1  
Note: this does not seem to work on OS X (mavericks). –  zhermes Jul 6 at 15:53
    
@zhermes It works for me in Mavericks, with less 418. Make sure you are typing -S with a capital S, not -s. Less displays a message “Fold long lines (press RETURN)” at the bottom after I type -S, and then pressing Return enables wrapping. –  Rory O'Kane Oct 14 at 18:16

You can also use git config to setup pager to wrap.

$ git config core.pager 'less -r' 

Sets the pager setting for the current project.

$ git config --global core.pager 'less -r' 

Sets the pager globally for all projects

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2  
with msysgit(1.8.1.msysgit.1) it worked for me using double quotes - git config --global core.pager "less -r" –  kerim Dec 12 '13 at 5:52
    
This got me wrapping permanently with git diff on OS X. thanks! –  Thomson Comer Jan 17 at 17:14
    
It works, but I don't understand why. Can someone explain? man less, -r says nothing about wrapping. –  Ciro Santilli Jul 5 at 9:35
    
@ThomsonComer '-r' pertains to showing control characters in OS X... How did you get this working? –  zhermes Jul 6 at 15:54
    
I can't remember for sure now. But found some links that explain it more: michael.otacoo.com/linux-2/avoid-escape-characters-in-git superuser.com/questions/366930/… unix.stackexchange.com/questions/19317/… –  Shoan Jul 9 at 0:25

Mac OSX: None of the other answers except someone45's '-S' while less is running worked for me. It took the following to make word-wrap persistent:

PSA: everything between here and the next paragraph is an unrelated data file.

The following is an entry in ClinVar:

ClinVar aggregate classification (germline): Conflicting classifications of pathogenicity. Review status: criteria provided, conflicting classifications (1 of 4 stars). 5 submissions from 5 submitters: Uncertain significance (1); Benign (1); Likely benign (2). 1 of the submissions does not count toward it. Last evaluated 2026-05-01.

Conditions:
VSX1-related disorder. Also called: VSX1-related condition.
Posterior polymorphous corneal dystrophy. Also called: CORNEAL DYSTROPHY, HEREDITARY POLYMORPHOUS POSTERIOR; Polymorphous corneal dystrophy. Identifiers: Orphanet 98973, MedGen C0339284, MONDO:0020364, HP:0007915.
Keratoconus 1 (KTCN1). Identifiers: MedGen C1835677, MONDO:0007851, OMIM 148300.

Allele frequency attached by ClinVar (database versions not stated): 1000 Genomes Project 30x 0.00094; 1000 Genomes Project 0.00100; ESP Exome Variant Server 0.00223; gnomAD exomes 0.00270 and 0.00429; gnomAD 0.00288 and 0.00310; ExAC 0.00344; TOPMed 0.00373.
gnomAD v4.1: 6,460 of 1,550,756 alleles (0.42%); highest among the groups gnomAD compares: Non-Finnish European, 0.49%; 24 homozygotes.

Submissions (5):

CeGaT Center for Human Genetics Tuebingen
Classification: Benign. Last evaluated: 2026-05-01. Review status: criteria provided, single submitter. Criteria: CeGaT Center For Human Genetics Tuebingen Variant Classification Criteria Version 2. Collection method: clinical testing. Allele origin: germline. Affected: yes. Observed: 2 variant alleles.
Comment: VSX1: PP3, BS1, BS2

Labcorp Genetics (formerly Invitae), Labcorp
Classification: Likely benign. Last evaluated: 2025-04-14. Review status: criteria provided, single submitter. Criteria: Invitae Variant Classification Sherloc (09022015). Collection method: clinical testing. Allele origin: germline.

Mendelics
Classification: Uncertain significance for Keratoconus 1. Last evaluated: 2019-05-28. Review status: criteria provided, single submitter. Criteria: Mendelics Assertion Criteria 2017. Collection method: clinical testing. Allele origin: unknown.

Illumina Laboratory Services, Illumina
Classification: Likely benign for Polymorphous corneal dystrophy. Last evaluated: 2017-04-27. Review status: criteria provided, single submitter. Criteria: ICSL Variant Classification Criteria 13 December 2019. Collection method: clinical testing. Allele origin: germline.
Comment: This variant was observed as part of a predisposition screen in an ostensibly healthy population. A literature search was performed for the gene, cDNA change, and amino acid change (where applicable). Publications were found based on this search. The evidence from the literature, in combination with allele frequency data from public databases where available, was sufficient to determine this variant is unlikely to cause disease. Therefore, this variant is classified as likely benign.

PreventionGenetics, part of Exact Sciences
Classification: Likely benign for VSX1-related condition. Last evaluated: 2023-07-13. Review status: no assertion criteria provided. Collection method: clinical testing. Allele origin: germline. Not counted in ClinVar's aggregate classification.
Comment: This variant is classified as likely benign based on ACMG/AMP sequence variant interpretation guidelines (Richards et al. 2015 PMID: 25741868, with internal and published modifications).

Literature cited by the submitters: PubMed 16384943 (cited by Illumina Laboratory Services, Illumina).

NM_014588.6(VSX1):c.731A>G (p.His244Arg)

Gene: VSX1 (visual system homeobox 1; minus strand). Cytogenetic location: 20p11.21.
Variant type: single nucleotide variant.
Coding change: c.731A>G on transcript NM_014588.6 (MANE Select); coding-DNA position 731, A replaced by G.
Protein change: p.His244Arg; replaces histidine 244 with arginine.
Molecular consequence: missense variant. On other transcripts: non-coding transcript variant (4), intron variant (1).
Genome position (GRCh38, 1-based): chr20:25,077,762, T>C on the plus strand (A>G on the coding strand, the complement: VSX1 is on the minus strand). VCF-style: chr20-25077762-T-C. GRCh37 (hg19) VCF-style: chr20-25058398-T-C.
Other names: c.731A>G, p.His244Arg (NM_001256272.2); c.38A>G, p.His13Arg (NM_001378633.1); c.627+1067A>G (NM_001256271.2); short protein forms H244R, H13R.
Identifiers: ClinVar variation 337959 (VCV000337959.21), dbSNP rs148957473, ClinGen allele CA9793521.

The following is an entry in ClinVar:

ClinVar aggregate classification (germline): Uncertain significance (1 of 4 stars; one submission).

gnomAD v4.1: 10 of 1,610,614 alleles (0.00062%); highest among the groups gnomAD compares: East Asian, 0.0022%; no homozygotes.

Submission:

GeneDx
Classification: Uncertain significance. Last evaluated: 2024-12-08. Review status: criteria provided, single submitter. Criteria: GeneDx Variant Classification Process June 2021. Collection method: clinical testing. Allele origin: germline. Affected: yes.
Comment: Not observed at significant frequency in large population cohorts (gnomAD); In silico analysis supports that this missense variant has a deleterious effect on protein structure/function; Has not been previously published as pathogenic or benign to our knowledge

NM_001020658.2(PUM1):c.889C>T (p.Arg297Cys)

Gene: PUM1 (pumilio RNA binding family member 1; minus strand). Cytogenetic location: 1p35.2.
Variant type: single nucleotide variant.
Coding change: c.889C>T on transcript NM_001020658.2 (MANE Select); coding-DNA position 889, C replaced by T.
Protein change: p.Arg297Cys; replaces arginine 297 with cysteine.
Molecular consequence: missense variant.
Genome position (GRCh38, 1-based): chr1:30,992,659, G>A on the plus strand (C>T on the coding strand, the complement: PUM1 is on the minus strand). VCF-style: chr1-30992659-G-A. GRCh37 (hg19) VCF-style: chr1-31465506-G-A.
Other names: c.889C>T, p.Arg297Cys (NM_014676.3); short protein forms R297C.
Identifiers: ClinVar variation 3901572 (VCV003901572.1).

git config --global core.pager 'less -+$LESS -FRX'
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2  
this worked for me on Ubuntu Linux –  Brad Cupit Jul 3 '11 at 4:47
    
This worked for me too, but I don't understand why. What is the -+$LESS parameter doing? Unless git defines it, my LESS environment variable isn't even set. –  jakar Aug 10 '12 at 18:00
3  
@jakar: then it does nothing. In some environments, $LESS is set to some value (e.g. by a .login or a .profile or something), and that option, I think, just adds the defaults, and then adds -FRX on top of those. –  naught101 Dec 4 '12 at 11:51
    
This did not work for me on OS X Mavericks, $LESS is undefined. –  zhermes Jul 6 at 15:55
    
naught101 is correct that +-$LESS simply includes whatever settings are in .login or .profile (if any). It's working fine on Mavericks for me, but you can omit it, if it causes problems. –  John Lemberger Jul 7 at 16:32

To use less as the pager and make line wrapping permanent you can simply enable the fold-long-lines option:

git config --global core.pager 'less -+S'

This way you do not have to type it while using less.

Cheers

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This worked for me on OSX Mavericks. –  stiemannkj1 Sep 3 at 20:45

Just googled up this one. GIT_PAGER='less -r' works for me

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7  
Even better (for me): less -R (Actually, I use less -eiFRSX, which solves color and line-wrap problems too.) –  cdunn2001 Sep 22 '11 at 2:08